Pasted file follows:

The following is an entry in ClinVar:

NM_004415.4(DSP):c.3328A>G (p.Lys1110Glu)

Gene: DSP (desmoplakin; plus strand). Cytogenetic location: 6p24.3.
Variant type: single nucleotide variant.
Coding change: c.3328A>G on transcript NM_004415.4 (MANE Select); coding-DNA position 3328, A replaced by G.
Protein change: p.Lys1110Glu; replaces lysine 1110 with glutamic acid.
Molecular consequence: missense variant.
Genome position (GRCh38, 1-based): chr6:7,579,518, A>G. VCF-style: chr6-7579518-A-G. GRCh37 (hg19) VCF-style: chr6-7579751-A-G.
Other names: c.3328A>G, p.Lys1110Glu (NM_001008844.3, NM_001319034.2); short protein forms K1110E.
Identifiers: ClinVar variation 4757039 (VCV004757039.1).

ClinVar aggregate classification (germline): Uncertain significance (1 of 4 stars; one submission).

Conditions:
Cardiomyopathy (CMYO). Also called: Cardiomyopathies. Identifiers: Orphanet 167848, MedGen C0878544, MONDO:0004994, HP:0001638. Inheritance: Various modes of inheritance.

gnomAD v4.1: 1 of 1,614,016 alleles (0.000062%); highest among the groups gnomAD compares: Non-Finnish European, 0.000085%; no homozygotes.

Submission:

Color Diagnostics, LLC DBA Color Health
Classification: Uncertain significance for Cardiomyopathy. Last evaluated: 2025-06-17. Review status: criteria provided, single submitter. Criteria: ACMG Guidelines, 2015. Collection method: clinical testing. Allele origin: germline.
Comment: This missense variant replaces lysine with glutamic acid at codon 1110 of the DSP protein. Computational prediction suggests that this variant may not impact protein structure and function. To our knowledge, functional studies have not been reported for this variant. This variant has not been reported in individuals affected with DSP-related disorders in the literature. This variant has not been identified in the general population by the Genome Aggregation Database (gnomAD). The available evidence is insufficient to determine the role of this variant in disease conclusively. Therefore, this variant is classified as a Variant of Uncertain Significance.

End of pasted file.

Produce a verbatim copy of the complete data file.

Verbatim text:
The following is an entry in ClinVar:

NM_004415.4(DSP):c.3328A>G (p.Lys1110Glu)

Gene: DSP (desmoplakin; plus strand). Cytogenetic location: 6p24.3.
Variant type: single nucleotide variant.
Coding change: c.3328A>G on transcript NM_004415.4 (MANE Select); coding-DNA position 3328, A replaced by G.
Protein change: p.Lys1110Glu; replaces lysine 1110 with glutamic acid.
Molecular consequence: missense variant.
Genome position (GRCh38, 1-based): chr6:7,579,518, A>G. VCF-style: chr6-7579518-A-G. GRCh37 (hg19) VCF-style: chr6-7579751-A-G.
Other names: c.3328A>G, p.Lys1110Glu (NM_001008844.3, NM_001319034.2); short protein forms K1110E.
Identifiers: ClinVar variation 4757039 (VCV004757039.1).

ClinVar aggregate classification (germline): Uncertain significance (1 of 4 stars; one submission).

Conditions:
Cardiomyopathy (CMYO). Also called: Cardiomyopathies. Identifiers: Orphanet 167848, MedGen C0878544, MONDO:0004994, HP:0001638. Inheritance: Various modes of inheritance.

gnomAD v4.1: 1 of 1,614,016 alleles (0.000062%); highest among the groups gnomAD compares: Non-Finnish European, 0.000085%; no homozygotes.

Submission:

Color Diagnostics, LLC DBA Color Health
Classification: Uncertain significance for Cardiomyopathy. Last evaluated: 2025-06-17. Review status: criteria provided, single submitter. Criteria: ACMG Guidelines, 2015. Collection method: clinical testing. Allele origin: germline.
Comment: This missense variant replaces lysine with glutamic acid at codon 1110 of the DSP protein. Computational prediction suggests that this variant may not impact protein structure and function. To our knowledge, functional studies have not been reported for this variant. This variant has not been reported in individuals affected with DSP-related disorders in the literature. This variant has not been identified in the general population by the Genome Aggregation Database (gnomAD). The available evidence is insufficient to determine the role of this variant in disease conclusively. Therefore, this variant is classified as a Variant of Uncertain Significance.